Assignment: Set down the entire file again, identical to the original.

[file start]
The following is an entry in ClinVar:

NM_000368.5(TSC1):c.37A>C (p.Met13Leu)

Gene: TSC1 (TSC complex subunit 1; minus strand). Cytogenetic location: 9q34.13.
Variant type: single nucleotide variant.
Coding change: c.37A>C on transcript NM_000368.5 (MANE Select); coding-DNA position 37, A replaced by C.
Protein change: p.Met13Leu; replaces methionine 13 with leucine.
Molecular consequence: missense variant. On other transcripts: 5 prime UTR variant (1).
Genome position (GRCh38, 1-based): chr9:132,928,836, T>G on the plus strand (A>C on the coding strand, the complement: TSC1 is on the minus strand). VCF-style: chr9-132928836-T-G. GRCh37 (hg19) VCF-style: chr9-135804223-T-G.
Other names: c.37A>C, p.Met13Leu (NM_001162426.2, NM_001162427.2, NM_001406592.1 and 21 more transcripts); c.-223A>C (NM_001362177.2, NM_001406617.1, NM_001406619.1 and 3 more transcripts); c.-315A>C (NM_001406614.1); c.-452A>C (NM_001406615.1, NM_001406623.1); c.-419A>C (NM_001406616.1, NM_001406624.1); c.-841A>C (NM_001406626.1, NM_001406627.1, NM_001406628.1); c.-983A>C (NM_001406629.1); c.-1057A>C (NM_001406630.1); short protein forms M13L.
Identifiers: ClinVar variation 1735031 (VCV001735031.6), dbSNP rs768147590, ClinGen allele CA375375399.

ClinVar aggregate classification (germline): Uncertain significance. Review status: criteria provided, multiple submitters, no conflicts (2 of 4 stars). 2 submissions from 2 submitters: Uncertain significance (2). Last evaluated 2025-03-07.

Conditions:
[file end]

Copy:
The following is an entry in ClinVar:

NM_000368.5(TSC1):c.37A>C (p.Met13Leu)

Gene: TSC1 (TSC complex subunit 1; minus strand). Cytogenetic location: 9q34.13.
Variant type: single nucleotide variant.
Coding change: c.37A>C on transcript NM_000368.5 (MANE Select); coding-DNA position 37, A replaced by C.
Protein change: p.Met13Leu; replaces methionine 13 with leucine.
Molecular consequence: missense variant. On other transcripts: 5 prime UTR variant (1).
Genome position (GRCh38, 1-based): chr9:132,928,836, T>G on the plus strand (A>C on the coding strand, the complement: TSC1 is on the minus strand). VCF-style: chr9-132928836-T-G. GRCh37 (hg19) VCF-style: chr9-135804223-T-G.
Other names: c.37A>C, p.Met13Leu (NM_001162426.2, NM_001162427.2, NM_001406592.1 and 21 more transcripts); c.-223A>C (NM_001362177.2, NM_001406617.1, NM_001406619.1 and 3 more transcripts); c.-315A>C (NM_001406614.1); c.-452A>C (NM_001406615.1, NM_001406623.1); c.-419A>C (NM_001406616.1, NM_001406624.1); c.-841A>C (NM_001406626.1, NM_001406627.1, NM_001406628.1); c.-983A>C (NM_001406629.1); c.-1057A>C (NM_001406630.1); short protein forms M13L.
Identifiers: ClinVar variation 1735031 (VCV001735031.6), dbSNP rs768147590, ClinGen allele CA375375399.

ClinVar aggregate classification (germline): Uncertain significance. Review status: criteria provided, multiple submitters, no conflicts (2 of 4 stars). 2 submissions from 2 submitters: Uncertain significance (2). Last evaluated 2025-03-07.

Conditions: